Congress Passes Legislation Adding Flexibility to the Program of All-Inclusive Care for the Elderly
October 23, 2015 10:04 AM
On Wednesday, October 21, the U.S. House of Representatives passed by voice vote legislation to add increased flexibility to the Program of All-Inclusive Care for the Elderly (PACE). The Senate unanimously passed the legislation in August. PACE is a joint Medicare and Medicaid program that coordinates care of seniors with chronic conditions, so that they can remain in their communities. Currently, to be eligible for the PACE program, an individual must be at least 55 years of age and eligible for nursing home care. The PACE Innovation Act (S. 1362 / H.R. 3243) would provide increased flexibility to the Centers for Medicare & Medicaid Services (CMS) to expand the PACE program to include other populations, such as younger individuals with disabilities.
The Senate sponsors of the legislation praised the measure because they said it will allow more individuals to remain in their homes. Senator Tom Carper (D-DE), the lead sponsor of the Senate legislation, said “broadening the reach of programs like PACE will help us continue to provide seniors with excellent health care, while also reducing costs.” He added, “Providing PACE programs with the room they need to grow and innovate will give more seniors the chance to remain in their homes, while receiving excellent health care and social services.” Senator Pat Toomey (R-PA), the lead Republican cosponsor of the bill in Senate, said in Pennsylvania the PACE program has been “extremely successful in helping seniors to remain in their own homes rather than having to go into a costly nursing home or institutional setting.”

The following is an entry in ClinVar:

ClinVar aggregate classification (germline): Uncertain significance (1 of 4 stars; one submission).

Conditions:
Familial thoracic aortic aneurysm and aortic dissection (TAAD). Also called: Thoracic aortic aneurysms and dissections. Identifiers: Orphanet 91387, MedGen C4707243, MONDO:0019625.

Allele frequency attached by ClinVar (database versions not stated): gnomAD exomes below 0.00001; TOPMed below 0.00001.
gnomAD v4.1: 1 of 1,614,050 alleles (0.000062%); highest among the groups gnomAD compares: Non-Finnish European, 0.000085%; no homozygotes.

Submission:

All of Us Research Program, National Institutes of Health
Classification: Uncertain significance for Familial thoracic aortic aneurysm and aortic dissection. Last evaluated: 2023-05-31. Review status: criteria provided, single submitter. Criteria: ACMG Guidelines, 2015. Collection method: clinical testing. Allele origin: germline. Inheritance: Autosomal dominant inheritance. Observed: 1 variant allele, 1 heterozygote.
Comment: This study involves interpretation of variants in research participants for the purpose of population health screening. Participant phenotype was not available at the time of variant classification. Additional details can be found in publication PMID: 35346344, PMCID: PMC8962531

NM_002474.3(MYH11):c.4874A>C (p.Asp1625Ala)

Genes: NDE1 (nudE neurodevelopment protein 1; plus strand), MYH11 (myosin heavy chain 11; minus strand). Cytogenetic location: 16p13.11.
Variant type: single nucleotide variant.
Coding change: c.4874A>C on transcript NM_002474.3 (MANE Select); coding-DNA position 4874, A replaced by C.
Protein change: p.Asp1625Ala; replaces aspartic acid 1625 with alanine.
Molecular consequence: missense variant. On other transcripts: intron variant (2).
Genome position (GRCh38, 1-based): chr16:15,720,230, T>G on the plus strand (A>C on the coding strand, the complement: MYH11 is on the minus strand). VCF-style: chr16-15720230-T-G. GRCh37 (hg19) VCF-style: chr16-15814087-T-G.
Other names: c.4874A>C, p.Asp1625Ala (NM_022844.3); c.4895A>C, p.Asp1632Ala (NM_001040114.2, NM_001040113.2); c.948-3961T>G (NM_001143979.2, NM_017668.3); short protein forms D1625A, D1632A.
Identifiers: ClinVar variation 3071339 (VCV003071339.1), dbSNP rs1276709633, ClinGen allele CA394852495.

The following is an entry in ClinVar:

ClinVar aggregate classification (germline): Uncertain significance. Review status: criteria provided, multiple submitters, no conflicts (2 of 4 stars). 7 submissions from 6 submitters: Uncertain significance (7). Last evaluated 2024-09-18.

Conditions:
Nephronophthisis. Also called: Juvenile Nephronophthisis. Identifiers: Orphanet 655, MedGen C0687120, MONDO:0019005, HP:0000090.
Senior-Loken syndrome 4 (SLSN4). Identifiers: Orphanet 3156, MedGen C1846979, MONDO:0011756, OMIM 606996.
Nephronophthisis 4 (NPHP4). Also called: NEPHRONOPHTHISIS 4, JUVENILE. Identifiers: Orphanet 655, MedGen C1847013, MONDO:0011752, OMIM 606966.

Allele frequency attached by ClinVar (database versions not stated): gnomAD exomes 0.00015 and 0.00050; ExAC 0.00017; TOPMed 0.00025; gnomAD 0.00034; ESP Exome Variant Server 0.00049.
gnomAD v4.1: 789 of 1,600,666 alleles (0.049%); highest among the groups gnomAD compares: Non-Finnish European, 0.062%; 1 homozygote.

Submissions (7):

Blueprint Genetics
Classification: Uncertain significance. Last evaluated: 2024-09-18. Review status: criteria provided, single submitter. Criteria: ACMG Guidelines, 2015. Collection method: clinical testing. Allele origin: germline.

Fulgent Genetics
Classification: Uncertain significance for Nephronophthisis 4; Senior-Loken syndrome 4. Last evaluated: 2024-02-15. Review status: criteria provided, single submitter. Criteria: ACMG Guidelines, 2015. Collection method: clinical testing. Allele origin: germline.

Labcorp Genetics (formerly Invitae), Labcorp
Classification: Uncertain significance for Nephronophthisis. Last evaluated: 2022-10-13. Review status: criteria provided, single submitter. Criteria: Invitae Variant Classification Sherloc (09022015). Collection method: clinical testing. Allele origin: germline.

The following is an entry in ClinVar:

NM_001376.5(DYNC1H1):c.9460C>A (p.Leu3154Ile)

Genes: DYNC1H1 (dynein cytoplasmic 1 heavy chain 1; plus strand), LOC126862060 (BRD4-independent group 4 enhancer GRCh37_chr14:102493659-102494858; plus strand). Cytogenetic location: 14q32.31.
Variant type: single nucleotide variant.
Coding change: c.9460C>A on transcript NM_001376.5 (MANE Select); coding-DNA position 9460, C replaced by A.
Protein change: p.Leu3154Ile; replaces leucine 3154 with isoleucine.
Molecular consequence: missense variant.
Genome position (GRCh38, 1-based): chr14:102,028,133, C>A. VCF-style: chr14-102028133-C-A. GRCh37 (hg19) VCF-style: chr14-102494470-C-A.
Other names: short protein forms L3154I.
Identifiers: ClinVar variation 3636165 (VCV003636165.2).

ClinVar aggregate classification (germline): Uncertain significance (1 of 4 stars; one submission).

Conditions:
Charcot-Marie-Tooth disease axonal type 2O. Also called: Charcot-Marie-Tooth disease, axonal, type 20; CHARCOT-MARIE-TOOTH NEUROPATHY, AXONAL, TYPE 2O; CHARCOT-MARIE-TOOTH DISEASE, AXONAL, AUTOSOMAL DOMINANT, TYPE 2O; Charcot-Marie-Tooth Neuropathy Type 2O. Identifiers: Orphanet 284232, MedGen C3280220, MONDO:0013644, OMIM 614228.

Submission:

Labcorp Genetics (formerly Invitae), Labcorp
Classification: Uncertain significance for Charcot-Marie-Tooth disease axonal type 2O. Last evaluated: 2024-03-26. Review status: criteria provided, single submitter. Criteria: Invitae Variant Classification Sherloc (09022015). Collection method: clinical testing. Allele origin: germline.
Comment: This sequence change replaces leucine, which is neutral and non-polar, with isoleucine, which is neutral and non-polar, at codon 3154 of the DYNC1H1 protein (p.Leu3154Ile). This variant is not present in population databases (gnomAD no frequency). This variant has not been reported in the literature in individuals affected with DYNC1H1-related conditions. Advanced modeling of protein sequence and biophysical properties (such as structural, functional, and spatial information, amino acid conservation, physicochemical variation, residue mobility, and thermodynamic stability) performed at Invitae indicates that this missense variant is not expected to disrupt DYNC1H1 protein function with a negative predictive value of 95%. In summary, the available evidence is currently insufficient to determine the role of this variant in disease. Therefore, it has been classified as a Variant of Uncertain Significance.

The House sponsors praised the legislation along similar lines. Congressman Chris Smith (R-NJ) said the bill will allow PACE organizations “to bring the benefits of coordinated medical and long term services to more seniors who seek to live independently in the setting of their choosing.” Congressman Earl Blumenauer (D-OR), the lead Democratic sponsor of the House bill, said that “PACE is centered on the belief that it is better for individuals and their families to receive both medical care and long-term social services and supports in the home and community whenever possible.”
The legislation needs to be signed by President Barack Obama in order to become law. President Obama has expressed support for expanding the PACE program. The President’s Budget for Fiscal Year 2016 proposed to create a pilot demonstration in selected states to expand PACE eligibility to qualifying individuals between 21 years and 55 years of age (see previous NAHC Report article here).
The National Association of Home Care & Hospice (NAHC) supports the expansion of PACE to include other populations, such as younger individuals with disabilities, as a program that prioritizes home and community-based services.